Why You Should Go To... Sevenoaks

Laura Reynolds
By Laura Reynolds Last edited 34 months ago
Why You Should Go To... Sevenoaks

We know, we know, we're Londonist and this isn't in London. Sometimes we like to show you interesting places to go and things to do that are a little further afield. For more things to do near London, take a look at our day trips from London page.

Knole House. Photo: Laura Reynolds

Sevenoaks. Sounds bucolic doesn't it. Well, you can shred that image right away; the original seven trees in Knole Park are long gone, and six of their seven replacements at the Vine Cricket Club were ripped brutally from their eponymous home in the Great Storm of 1987. Cheers, Michael Fish.

Despite its arboreal credentials (or lack thereof — although we wouldn't go as far as describing it as a "one-horse town where someone has shot the horse"), the Kent town of Sevenoaks is worth a trip, being less than 30 minutes out of London Bridge on the train.

First things first; they love a hill around these parts. The town centre itself is built on the top of a hill designed, we like to think, to allow its residents to look down on the surrounding parts of Kent. If you're arriving by train, be prepared to trek up a mini-mountain before you even get to the town centre. Once you're there, there's all this to do:

Visit Knole Park

Deer roam freely in Knole Park. Photo: Laura Reynolds

The main attraction is Knole Park and House, a National Trust property and formerly an archbishop's palace. You may have heard of it. Alan Titchmarsh went poking around in the house's innards for Channel 5 in 2017. The house is home to artworks by the likes of Reynolds, Gainsborough and Van Dyck. For many though, the highlight is the herds of deer that roam wild in the parkland surrounding the house.

The Beatles filmed videos for Penny Lane and Strawberry Fields Forever in Knole Park.

Admire the architecture and street art

The high street and town centre is a real mish-mash of architectural styles. Look out for Sevenoaks Society listed building plaques — in some parts of town, it seems almost every building has one.

A former market building on the high street.

Take the time to wander the back alleys around The Shambles for some impressive art detailing the area's history as a market town.

If you're having London withdrawal symptoms by this point, fear not. You're only 23 miles from Southwark, apparently.

That's not the only arty offerings in the town. A few ghost signs linger high up on the walls, including this one referring to the Young Women's Christian Association Home of Rest & Institute, on London Road:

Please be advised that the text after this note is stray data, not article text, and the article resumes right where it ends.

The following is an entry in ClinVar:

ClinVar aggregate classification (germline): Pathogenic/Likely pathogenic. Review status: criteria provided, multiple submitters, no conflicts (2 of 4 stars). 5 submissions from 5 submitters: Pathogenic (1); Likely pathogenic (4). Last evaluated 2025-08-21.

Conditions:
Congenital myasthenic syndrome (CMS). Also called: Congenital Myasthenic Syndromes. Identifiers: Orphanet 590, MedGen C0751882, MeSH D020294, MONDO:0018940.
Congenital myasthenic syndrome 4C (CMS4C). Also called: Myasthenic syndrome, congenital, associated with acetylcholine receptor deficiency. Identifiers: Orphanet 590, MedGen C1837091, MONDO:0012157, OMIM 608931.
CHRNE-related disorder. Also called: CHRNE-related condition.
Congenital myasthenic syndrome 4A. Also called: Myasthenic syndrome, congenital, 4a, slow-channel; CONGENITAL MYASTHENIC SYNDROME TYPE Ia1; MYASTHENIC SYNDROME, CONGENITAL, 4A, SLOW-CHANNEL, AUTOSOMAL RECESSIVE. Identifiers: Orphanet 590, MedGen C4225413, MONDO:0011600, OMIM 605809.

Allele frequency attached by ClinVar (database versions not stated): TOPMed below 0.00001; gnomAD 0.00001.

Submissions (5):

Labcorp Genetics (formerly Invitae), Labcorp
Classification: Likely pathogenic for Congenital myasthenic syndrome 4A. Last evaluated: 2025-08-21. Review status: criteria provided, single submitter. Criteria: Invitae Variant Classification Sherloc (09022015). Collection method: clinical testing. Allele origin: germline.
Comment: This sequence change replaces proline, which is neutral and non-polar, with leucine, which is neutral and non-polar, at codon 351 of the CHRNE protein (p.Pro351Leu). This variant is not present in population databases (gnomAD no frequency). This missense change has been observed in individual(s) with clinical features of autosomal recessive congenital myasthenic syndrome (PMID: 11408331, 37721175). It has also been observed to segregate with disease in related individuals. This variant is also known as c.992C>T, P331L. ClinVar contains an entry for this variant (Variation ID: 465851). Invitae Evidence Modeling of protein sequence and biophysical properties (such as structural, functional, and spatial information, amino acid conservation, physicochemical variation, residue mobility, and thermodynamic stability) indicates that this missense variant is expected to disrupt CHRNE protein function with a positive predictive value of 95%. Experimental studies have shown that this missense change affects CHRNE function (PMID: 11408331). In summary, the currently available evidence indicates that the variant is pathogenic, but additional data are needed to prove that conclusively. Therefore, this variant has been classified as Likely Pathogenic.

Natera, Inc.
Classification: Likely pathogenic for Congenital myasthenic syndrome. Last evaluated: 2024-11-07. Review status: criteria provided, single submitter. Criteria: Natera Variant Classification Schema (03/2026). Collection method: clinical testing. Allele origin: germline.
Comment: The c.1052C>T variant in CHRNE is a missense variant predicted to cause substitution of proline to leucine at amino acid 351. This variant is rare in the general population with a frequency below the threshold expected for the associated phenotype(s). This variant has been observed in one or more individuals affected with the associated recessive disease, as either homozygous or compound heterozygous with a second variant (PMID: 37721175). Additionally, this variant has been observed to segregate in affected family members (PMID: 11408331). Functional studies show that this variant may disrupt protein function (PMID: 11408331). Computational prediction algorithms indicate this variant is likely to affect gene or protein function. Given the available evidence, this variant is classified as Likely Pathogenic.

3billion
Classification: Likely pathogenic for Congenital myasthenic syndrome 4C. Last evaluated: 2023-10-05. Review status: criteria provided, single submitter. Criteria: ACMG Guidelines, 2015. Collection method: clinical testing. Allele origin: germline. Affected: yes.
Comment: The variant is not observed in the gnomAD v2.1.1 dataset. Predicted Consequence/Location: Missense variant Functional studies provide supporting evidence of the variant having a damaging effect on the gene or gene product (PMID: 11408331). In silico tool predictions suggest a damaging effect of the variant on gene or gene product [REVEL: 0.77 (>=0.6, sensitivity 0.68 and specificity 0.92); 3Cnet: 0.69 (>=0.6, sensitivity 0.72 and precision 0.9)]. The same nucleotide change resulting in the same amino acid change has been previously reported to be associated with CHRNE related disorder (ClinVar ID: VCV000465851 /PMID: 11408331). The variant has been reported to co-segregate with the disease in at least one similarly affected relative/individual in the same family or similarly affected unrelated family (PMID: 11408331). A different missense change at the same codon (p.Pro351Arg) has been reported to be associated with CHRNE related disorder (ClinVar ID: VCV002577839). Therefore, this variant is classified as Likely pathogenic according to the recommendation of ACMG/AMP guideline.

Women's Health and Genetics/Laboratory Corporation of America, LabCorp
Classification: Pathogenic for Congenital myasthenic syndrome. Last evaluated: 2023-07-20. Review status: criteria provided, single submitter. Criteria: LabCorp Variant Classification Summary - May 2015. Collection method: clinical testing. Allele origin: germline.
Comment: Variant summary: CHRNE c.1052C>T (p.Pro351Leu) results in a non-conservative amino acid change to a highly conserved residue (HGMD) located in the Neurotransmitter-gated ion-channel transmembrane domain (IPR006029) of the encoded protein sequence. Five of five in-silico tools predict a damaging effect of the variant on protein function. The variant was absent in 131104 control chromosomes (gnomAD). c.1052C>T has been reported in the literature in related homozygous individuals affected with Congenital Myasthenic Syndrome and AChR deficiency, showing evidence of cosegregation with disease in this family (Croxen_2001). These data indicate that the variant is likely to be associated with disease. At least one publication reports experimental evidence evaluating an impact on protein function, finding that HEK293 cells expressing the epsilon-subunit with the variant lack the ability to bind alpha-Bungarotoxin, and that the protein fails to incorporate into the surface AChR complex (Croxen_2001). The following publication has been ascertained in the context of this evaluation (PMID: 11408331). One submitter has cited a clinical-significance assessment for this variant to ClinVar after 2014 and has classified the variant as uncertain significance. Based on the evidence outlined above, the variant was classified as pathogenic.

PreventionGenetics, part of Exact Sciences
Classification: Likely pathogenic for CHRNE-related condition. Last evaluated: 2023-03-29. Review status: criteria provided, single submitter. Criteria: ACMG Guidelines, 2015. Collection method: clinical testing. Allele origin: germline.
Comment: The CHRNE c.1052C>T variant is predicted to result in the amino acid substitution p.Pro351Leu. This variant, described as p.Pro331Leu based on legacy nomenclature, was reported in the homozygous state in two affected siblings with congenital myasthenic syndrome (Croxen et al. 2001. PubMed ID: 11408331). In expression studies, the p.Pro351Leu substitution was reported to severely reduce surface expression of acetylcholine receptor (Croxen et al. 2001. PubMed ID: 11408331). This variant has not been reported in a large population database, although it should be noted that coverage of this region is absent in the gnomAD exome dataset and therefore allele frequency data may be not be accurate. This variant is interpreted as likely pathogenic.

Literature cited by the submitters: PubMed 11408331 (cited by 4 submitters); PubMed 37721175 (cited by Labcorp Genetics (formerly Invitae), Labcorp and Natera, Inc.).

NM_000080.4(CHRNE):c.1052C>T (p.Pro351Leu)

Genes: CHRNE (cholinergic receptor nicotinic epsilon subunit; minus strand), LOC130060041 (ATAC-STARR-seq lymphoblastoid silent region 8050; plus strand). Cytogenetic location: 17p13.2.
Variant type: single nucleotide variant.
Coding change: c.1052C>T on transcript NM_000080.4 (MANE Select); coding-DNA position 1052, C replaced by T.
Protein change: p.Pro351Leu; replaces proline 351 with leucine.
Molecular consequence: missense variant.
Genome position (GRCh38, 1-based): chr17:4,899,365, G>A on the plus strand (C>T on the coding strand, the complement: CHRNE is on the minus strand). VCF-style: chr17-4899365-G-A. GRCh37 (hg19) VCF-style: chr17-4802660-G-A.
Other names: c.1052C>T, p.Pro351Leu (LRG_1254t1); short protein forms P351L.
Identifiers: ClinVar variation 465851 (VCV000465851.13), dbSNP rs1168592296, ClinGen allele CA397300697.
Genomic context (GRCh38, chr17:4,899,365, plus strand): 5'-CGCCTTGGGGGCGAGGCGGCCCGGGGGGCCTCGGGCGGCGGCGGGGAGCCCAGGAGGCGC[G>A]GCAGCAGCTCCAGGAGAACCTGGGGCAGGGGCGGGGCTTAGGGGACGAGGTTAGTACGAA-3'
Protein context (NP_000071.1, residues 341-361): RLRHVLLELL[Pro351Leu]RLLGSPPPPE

Just around the corner, outside Bill's restaurant, look out for this youthful statue. It marks the site where Lady Boswell's School, a local primary school, was originally established.

The school is now located a few hundred metres away on the edge of Knole Park.

Where to eat and drink

Until recently, Sevenoaks was a bit of a wasteland for independent eateries, mainly dominated by the chains. While Wagamama, Pizza Express, Costa, Bill's, Zizzi and Prezzo are all still present (and Wetherspoons is named The Sennockian, the name given to people from Sevenoaks), more independent places are springing up.   

Tempted? Find them at Eatnmess

Top of our list is Eatnmess cake shop, ideal for those with a sweet tooth. Seating is limited, but do swing by for a takeaway cupcake if you have time. If it's savoury you're after, Brunch@73, just a few doors down, offers salads, paninis and other light lunches.

Sevenoaks isn't short of a coffee shop. For character, Otto's coffee house, situated in one of the old-fashioned, leaning buildings at the south end of the high street, is bigger than it looks. Supper clubs are held on a regular basis, but if you're hoping for a coffee and a sit down, time your visit right, as the place is often swarmed with teenagers from nearby Sevenoaks School.

The cafe inside Sevenoaks Bookshop

For somewhere that feels a bit secret, step inside Sevenoaks Bookshop where you'll find a tiny tea room (just three tables) serving coffee and homemade cake among the books.

Wander through beautiful gardens

The main town centre is sandwiched between two beautiful , if petite, gardens, ideal for a sit-down or a picnic on sunny days.

The Vine Cricket Club is fringed by a small, paved garden complete with benches, flowerbeds, and a bridged fish pond. It's not huge, and in winter can appear quite bleak, but in summer you'll be fighting for a bench or a place on the grass. On our most recent visit, a phone box could be seen recuperating, perhaps from a heavy night out.

To the south of the town, a smaller park peeks out next to Otto's. Initially it seems like a tiny space — a couple of benches and an ornamental well — but peer through those trees and a further, more secluded, part of the park will reveal itself to you.

Once you've recuperated, take time to wander the area around the park. You'd be hard-pushed to find a more Kentish street than the row of cottages sitting on the steep, cobbled hill of Six Bells Lane that runs alongside the park.

A time machine was born here

Just a five minute walk from Sevenoaks station, on Eardley Road, is the house that H.G. Wells lived in while writing his novel The Time Machine. It's marked by a blue plaque.

Visit a yeti

Look out for the yeti

To the south of the town centre you'll find Riverhill Himalayan Gardens, set on a hillside with fantastic views over the Kent countryside. You'll need a car to get here from the town centre. It's a family friendly attraction with gardens to explore, a sculpture trail, a cafe, and a resident yeti to look out for.

Get a proper dose of Kent

If you can arrive by car rather than train (and Sevenoaks is right next to the M25), you can visit more of the surrounding area, including lavender fields, Roman villas and castles.

See also:

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Last Updated 03 July 2018